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Neighborhood Resistance to I-94, 1953–1965

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Map of the Interstate 94 corridor, 1965. From Alan A. Altshuler’s The City Planning Process: A Political Analysis (Ithaca, NY: Cornell University Press, 1965). Used with the permission of Cornell University Press.

Map of the Interstate 94 corridor, 1965. From Alan A. Altshuler’s The City Planning Process: A Political Analysis (Ithaca, NY: Cornell University Press, 1965). Used with the permission of Cornell University Press.

In the 1950s, planned construction of Interstate Highway 94 (I-94) threatened to fracture four Twin Cities neighborhoods: Rondo, Prospect Park, Merriam Park, and Seward. Although each community responded differently and achieved different results, all were models of persistence and resistance.

In 1920, the St. Paul city engineer mapped the St. Anthony Avenue corridor, which cut into four neighborhoods, as a potential path for a road linking Minneapolis and St. Paul. By 1940, with civic organizations’ endorsements, the Minnesota Department of Highways (MDH) approved this route with a river crossing at Twenty-Sixth Street in Minneapolis. In 1956, Federal Interstate Highway Act funds enabled the MDH to acquire land and begin construction.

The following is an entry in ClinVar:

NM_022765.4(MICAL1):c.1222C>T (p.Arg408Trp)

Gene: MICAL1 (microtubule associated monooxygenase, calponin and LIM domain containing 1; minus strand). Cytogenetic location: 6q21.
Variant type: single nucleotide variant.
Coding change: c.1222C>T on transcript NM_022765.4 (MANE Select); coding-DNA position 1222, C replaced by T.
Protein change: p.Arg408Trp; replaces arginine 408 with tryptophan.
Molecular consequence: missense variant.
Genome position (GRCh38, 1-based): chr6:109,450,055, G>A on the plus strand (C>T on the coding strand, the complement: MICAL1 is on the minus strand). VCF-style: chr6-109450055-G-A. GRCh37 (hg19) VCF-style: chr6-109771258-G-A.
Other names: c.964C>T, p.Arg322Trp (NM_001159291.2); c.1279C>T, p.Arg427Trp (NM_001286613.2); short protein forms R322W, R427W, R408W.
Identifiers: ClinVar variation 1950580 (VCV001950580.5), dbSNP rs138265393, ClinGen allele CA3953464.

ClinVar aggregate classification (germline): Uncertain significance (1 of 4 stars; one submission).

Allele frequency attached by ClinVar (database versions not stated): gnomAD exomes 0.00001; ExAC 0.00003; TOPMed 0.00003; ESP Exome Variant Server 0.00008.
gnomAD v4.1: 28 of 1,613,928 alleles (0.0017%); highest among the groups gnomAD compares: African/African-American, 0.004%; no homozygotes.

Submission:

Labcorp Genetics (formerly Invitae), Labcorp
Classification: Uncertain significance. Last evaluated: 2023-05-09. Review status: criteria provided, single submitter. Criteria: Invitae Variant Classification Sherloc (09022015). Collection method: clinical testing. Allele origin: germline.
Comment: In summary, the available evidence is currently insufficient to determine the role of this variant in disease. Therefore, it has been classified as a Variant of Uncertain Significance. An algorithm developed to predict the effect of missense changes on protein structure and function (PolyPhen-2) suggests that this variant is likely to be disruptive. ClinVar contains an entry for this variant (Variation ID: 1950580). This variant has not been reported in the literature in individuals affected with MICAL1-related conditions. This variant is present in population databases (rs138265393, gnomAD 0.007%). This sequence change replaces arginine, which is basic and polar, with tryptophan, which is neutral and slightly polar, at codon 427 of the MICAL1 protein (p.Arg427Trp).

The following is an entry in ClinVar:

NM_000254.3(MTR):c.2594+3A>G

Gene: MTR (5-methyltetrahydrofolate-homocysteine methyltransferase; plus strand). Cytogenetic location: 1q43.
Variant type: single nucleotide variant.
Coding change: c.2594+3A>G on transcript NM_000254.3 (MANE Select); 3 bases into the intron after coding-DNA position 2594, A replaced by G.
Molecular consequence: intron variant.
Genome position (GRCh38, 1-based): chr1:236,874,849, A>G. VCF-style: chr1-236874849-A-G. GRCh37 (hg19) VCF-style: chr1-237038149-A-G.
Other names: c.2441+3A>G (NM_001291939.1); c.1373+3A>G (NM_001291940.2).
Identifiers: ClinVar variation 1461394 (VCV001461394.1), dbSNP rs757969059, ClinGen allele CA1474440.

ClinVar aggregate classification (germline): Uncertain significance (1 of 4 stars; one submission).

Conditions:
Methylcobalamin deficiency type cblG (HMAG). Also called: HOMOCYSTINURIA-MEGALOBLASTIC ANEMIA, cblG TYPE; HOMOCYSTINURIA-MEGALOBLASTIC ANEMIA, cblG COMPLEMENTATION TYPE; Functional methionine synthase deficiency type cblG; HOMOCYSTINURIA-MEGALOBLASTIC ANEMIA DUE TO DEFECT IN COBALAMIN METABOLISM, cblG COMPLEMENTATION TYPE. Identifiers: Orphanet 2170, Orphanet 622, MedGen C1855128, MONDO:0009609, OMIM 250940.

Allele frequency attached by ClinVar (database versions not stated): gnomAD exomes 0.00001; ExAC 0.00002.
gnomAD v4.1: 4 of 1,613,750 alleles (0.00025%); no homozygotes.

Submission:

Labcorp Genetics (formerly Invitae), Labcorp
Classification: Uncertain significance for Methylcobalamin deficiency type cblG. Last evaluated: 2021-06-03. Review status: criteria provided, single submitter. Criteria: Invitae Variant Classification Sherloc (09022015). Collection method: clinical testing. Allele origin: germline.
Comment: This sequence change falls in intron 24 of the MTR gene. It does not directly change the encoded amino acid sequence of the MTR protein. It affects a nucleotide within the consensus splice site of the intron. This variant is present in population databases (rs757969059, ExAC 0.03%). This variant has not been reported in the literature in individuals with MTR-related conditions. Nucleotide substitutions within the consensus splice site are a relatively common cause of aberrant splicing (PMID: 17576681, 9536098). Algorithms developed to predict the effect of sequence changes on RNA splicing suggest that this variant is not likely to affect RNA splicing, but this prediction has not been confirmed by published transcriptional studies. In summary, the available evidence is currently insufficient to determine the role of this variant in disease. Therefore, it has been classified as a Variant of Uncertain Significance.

When construction began, Twin Cities newspapers provided freeway news to unaware local residents. Urban neighborhoods that pushed back faced powerful forces—especially MDH, which had a reputation for effective planning and timely building. In 1959 state legislation stripped localities of veto power over highway projects, a blow to neighborhoods. With construction already started, the four affected neighborhoods challenged officials to negotiate freeway changes.

The largest African American neighborhood in St. Paul was Rondo. Vibrant, racially integrated, and bounded by Rice Street, Lexington, University and Selby Avenues, it supported home ownership and local businesses. In 1953, neighbors learned their elementary school would fall to the freeway. Reverend Floyd Massey and Timothy Howard, spokesmen for the Rondo–St. Anthony Improvement Association, negotiated with city and state officials to block an elevated freeway section between Western and Lexington Avenues. Nevertheless, 600 Rondo families, many of them working class, lost their homes. Leaders tried to convince city officials to support a fair housing ordinance but failed. Lack of political clout, along with racial and class bias, left Rondo vulnerable.